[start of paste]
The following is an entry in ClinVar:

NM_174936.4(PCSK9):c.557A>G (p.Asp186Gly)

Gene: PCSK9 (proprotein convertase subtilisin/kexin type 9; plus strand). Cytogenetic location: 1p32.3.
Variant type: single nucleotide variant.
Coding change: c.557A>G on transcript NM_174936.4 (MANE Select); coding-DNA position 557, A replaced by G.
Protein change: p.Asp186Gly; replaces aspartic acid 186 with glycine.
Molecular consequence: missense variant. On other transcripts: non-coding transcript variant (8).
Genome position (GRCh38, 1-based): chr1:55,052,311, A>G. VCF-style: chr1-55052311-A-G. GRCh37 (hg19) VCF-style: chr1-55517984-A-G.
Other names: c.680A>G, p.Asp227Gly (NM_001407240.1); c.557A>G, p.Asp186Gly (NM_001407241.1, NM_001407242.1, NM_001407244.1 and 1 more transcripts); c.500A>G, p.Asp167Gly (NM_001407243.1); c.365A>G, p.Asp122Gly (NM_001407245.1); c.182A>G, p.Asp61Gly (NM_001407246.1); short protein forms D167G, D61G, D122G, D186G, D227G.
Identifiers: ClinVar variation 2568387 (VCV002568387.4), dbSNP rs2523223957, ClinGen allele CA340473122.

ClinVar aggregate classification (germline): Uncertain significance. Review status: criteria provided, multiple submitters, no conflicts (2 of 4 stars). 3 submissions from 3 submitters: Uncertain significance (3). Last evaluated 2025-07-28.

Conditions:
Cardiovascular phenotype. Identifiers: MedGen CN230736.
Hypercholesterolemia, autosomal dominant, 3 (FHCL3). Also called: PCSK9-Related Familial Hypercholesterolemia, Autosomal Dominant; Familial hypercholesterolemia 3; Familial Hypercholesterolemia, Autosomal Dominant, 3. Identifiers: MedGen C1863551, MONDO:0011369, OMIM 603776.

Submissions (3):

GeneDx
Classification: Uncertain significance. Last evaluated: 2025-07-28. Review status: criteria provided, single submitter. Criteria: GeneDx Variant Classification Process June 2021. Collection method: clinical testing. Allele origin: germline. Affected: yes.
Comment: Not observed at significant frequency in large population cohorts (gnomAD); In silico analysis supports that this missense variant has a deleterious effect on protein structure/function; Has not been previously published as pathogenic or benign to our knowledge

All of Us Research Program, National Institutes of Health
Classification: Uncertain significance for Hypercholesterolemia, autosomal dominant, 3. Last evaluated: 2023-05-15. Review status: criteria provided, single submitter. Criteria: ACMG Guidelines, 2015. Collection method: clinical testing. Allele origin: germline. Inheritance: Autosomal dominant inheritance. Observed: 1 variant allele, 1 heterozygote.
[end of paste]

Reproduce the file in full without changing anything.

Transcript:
The following is an entry in ClinVar:

NM_174936.4(PCSK9):c.557A>G (p.Asp186Gly)

Gene: PCSK9 (proprotein convertase subtilisin/kexin type 9; plus strand). Cytogenetic location: 1p32.3.
Variant type: single nucleotide variant.
Coding change: c.557A>G on transcript NM_174936.4 (MANE Select); coding-DNA position 557, A replaced by G.
Protein change: p.Asp186Gly; replaces aspartic acid 186 with glycine.
Molecular consequence: missense variant. On other transcripts: non-coding transcript variant (8).
Genome position (GRCh38, 1-based): chr1:55,052,311, A>G. VCF-style: chr1-55052311-A-G. GRCh37 (hg19) VCF-style: chr1-55517984-A-G.
Other names: c.680A>G, p.Asp227Gly (NM_001407240.1); c.557A>G, p.Asp186Gly (NM_001407241.1, NM_001407242.1, NM_001407244.1 and 1 more transcripts); c.500A>G, p.Asp167Gly (NM_001407243.1); c.365A>G, p.Asp122Gly (NM_001407245.1); c.182A>G, p.Asp61Gly (NM_001407246.1); short protein forms D167G, D61G, D122G, D186G, D227G.
Identifiers: ClinVar variation 2568387 (VCV002568387.4), dbSNP rs2523223957, ClinGen allele CA340473122.

ClinVar aggregate classification (germline): Uncertain significance. Review status: criteria provided, multiple submitters, no conflicts (2 of 4 stars). 3 submissions from 3 submitters: Uncertain significance (3). Last evaluated 2025-07-28.

Conditions:
Cardiovascular phenotype. Identifiers: MedGen CN230736.
Hypercholesterolemia, autosomal dominant, 3 (FHCL3). Also called: PCSK9-Related Familial Hypercholesterolemia, Autosomal Dominant; Familial hypercholesterolemia 3; Familial Hypercholesterolemia, Autosomal Dominant, 3. Identifiers: MedGen C1863551, MONDO:0011369, OMIM 603776.

Submissions (3):

GeneDx
Classification: Uncertain significance. Last evaluated: 2025-07-28. Review status: criteria provided, single submitter. Criteria: GeneDx Variant Classification Process June 2021. Collection method: clinical testing. Allele origin: germline. Affected: yes.
Comment: Not observed at significant frequency in large population cohorts (gnomAD); In silico analysis supports that this missense variant has a deleterious effect on protein structure/function; Has not been previously published as pathogenic or benign to our knowledge

All of Us Research Program, National Institutes of Health
Classification: Uncertain significance for Hypercholesterolemia, autosomal dominant, 3. Last evaluated: 2023-05-15. Review status: criteria provided, single submitter. Criteria: ACMG Guidelines, 2015. Collection method: clinical testing. Allele origin: germline. Inheritance: Autosomal dominant inheritance. Observed: 1 variant allele, 1 heterozygote.